Dumfries and Galloway is a large region of about 150,000 people, and one of Scotland's best kept secrets. This also applies to the amazing work D&G orgs and the council have done, and are doing, to combat climate change.
Despite the progress, commitments, and at times pioneering work, D&G is rarely on the climate action radar. For example, there is no climate beacon in the region - in fact, the most Southerly climate beacon is based in Midlothian!
With that in mind, we want to draw attention to some of the progress made in the region.
1. Dumfries and Galloway Council have pledged to be net-zero by 2025.
In June 2019, the council declared a climate emergency. This pledge is incredibly ambitious - one of the most ambitious in Scotland - and the council have set out a 12 point plan to reach this target. They've also appointed an Environment Champion, achieved the UN Carbon Literacy Training Award in Sept 2020 (the first non-metropolitan Scottish Local Authority to do so) and have made the following commitments:
Encourage understanding of how the way we live and work in the region impacts on climate change
Empower our communities and stakeholders to make significant changes to reduce emissions and adapt to a low carbon approach
Lead on the transition to cleaner and greener technologies
Promote and protect our region's natural environment
Contribute to a greener economy, maximising the region's green energy potential
2. Dumfries and Galloway is the "birthplace of renewables"
Windy Standard was the first onshore consented windfarm in Scotland. Robin Rigg was the first offshore windfarm in the UK. The Galloway Hydro Scheme was the first large-scale integrated hydro-electric complex to be built in the UK.
And we have the global headquarters of Natural Power, an independent consultant and service provider that only works on green energy projects, in Castle Douglas.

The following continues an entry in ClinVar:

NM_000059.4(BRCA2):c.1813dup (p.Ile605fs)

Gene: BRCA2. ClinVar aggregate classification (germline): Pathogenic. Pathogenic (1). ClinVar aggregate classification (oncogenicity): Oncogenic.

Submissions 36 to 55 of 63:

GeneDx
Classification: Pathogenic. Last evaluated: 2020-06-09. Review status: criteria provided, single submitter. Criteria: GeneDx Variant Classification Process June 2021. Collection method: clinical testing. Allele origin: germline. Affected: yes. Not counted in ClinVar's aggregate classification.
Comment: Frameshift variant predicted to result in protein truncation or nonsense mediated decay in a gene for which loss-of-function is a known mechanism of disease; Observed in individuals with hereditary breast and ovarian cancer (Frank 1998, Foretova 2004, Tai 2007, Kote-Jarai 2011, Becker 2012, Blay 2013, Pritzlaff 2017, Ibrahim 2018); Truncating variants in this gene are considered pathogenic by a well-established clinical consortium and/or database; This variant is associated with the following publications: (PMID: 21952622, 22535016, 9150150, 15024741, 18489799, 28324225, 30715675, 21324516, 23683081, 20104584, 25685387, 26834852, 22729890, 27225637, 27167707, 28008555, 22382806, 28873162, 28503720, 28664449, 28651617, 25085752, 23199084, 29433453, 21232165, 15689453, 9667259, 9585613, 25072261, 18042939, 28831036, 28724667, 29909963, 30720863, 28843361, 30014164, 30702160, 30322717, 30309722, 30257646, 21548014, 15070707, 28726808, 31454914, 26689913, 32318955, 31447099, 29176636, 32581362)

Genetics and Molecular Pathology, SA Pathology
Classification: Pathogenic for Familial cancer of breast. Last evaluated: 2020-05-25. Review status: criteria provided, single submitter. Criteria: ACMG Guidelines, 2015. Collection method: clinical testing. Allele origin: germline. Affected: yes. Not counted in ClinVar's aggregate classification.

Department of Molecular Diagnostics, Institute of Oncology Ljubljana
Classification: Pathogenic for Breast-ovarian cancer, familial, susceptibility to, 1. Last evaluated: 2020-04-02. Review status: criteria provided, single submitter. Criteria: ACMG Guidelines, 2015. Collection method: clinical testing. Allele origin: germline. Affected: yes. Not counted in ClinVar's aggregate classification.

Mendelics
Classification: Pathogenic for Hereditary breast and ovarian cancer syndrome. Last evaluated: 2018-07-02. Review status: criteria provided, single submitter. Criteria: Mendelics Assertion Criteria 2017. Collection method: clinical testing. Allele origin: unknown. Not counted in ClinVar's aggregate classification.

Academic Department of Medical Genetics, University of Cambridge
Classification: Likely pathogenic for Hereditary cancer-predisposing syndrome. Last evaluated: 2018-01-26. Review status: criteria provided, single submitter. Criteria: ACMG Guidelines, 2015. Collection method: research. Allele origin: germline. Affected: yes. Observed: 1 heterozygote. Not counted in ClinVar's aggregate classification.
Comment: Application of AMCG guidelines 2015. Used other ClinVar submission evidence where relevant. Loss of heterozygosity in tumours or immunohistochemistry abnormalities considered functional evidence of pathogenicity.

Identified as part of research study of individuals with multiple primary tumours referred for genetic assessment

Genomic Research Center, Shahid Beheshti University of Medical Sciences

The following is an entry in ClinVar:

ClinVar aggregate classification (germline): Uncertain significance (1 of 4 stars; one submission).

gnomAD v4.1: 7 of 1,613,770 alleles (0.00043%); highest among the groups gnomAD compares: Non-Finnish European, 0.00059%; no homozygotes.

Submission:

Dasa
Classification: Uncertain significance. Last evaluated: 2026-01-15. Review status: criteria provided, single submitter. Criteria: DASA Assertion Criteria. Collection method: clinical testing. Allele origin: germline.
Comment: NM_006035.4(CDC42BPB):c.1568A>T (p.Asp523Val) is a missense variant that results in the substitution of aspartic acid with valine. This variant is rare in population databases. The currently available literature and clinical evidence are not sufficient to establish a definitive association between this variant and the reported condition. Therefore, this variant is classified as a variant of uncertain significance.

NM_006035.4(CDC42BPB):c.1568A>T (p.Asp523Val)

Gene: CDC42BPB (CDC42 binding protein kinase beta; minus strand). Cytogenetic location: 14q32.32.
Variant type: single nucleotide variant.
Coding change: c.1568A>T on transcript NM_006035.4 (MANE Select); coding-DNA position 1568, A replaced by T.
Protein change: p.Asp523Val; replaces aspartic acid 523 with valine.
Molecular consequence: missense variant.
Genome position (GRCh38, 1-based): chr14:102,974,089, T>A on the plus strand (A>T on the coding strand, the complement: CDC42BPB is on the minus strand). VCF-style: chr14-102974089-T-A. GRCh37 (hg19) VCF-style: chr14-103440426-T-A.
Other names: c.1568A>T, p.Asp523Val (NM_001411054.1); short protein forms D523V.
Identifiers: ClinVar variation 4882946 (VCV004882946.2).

3. We have Scotland's First Biosphere.
We have the Galloway and Southern Ayrshire UNESCO Biosphere, recognised internationally as a world-class environment for people and nature. The biosphere has an amazing array of landscapes, wildlife, and heritage and is working to manage them in the most sustainable way.
Our Biosphere will have its 10th anniversary in 2022 and is well-placed among its network of over 700 other biospheres worldwide. If you live in the area of Rhins of Galloway, you may want to look at the potential boundary expansion that the Biosphere is suggesting.
All Biospheres around the world share three main functions:
Conservation: promoting the preservation of wildlife, habitats and landscape.
Learning: supporting a better understanding of nature and global issues.
Development: fostering a sustainable economy and society.
4. We have Britain's largest Forest Park
Galloway Forest Park was established in 1947 and includes ancient woods, hills, water, and a lot of history. Some of the special wildlife that can be seen here include the endangered red squirrels and golden eagles. The Park includes Scotland's first Dark Sky Park (which was also 4th in the world, and established in 2009), which means that the skies are incredibly dark and light pollution is tightly controlled. Both of these designations mean that a lot of work is done to keep the area sustainable and well managed.
Not only that, but there is support building for a Galloway National Park, which would encompass these areas and further protect our natural and cultural assets.